I had a student-teacher a couple of years ago that came to school looking like death warmed over. He had spent the night lesson planning by toggling between 20 open tabs open and was up until 4:00 in the morning looking for resources! Don’t do this. If, after 5 minutes you can’t find what you’re looking for go to Plan B.

I don’t care that you had a great idea. Write it down and try another day with another lesson. Go immediately to Plan B, which is:

1-Change the modality to something else (if you couldn’t find political cartoons use primary source documents instead).

OR

2- Spend $2 or $3 on Teachers Pay Teachers and purchase the resource, or do a quick search of the freebies.

Step 4: You have now spent about 10 minutes choosing a modality and finding your core resource. Using that resource work backwards to create a do now or bell ringer question.

Suggestion: I almost always create 2 questions, one based on comprehension and one that’s more analytical; students can choose which to answer. This allows for differentiation and student choice. Bring on the observations! (Approximate time – 3-5 minutes)

Step 5: Download a PowerPoint on the topic and redact all but the most relevant slides. No death-by-PowerPoint allowed in your classroom! Seriously this is a thing.:It is the fourth leading cause of mental fatalities in students.  (Approximate time – 5-10 minutes)

Step 6: Formulate an analytical, reflective question as the conclusion of your lesson.

(Example: Based on the primary sources you studied today why do you think that propaganda is more powerful when it speaks to fears OR desires of the people? Explain your answer) (Approximate time – 5 minutes)

Step 7: Copy and paste the warm-up, resources and exit onto your student worksheet template and a lesson plan template. You now have your student handout, PowerPoint and lesson plan completely done!

CONCLUSION

By following this system of lesson planning you can create a lesson from scratch in under 30 minutes — that’s a whole lot better than 2 hours! After following this system a few times it will become innate habit. It’s like the steps to a dance, at first you have to say everything in your head (4 to the right, 4 to the left, go back, turn — it’s electric!) but after a while your body just does it.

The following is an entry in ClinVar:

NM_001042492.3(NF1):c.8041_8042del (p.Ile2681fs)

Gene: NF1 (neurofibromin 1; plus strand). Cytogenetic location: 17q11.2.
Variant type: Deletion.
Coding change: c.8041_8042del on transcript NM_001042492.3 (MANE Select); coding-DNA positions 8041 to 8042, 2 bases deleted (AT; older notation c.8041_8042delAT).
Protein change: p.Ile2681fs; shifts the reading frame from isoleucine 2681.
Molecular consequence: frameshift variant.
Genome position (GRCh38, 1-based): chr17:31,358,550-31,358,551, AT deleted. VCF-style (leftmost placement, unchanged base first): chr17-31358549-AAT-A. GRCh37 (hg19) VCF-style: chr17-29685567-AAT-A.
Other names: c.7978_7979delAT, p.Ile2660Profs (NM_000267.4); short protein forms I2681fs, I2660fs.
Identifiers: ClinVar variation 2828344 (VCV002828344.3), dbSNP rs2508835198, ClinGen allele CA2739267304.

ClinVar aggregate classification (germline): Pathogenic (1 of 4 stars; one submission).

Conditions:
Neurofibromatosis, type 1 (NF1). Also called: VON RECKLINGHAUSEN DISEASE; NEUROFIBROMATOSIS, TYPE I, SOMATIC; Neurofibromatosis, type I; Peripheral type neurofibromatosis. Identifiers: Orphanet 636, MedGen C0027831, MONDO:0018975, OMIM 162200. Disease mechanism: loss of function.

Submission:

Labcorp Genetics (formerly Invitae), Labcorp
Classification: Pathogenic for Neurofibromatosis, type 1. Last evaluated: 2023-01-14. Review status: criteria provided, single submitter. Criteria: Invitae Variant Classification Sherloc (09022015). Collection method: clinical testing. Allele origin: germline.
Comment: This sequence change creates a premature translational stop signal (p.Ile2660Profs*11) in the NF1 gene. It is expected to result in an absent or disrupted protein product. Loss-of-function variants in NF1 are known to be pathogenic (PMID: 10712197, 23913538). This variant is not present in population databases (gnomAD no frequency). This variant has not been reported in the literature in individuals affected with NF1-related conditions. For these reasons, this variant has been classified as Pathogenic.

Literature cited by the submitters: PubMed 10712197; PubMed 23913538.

WHY IT WORKS

You may be reading this and saying “ewwww” as I did with Paul. Let me state my case as to why planning with a system is effective.

JUSTIFICATION #1 – It takes an integral part of teaching that can easily run wild and reigns it in.

JUSTIFICATION #2 – Utilizing a routine unclutters your mind allowing for more focus. There are so many components that go into a good lesson plan, your brain can quickly go into overdrive and create mental chaos.

Having a system takes many of the elements off your plate so that real, rich work can be accomplished, such as formulating that rich, reflective question for students to discuss.

JUSTIFICATION #3 – Students respond well to routines. Do you remember what it was like in high school? The average student rotates to eight classes a day, each with a different teacher, topic, classroom layout, strategies, etc. He is just getting settled into 1 class and it’s time to run to another. If you, as one of eight teachers, mix it up every day he will be constantly off kilter.

On the other hand, if students know the fundamentals of what’s going to happen in your class it frees up their mental energy to do the challenging work you have planned for them.

JUSTIFICATION #4 – Having a system ensures that your lesson flows cohesively. If you plan from scratch each time you it’s easy to go off on tangents, “Ooh, I want to do this! Ooh, I want to try that! Ooh, look at this photo; I can fit it in somewhere”. If you follow the steps above at the very minimum your lesson will be good enough.

And let’s keep perspective: you’re not going to be amazing each and every day. It would be exhausting for you and your students! Sometimes good enough is good enough.

If you made it all the way to the end of this article I hope you will give this lesson planning method a try. To get started you can download my student worksheet template and edit it to fit your needs.

Let me know if it helps. Also, if you improve upon it please do tell; I love hearing new perspectives!

Warmest wishes, Joan

Teach and Thrive

A Bronx, NY veteran high school social studies teacher who has learned most of what she has learned through trial and error and error and error.... and wants to save others that pain.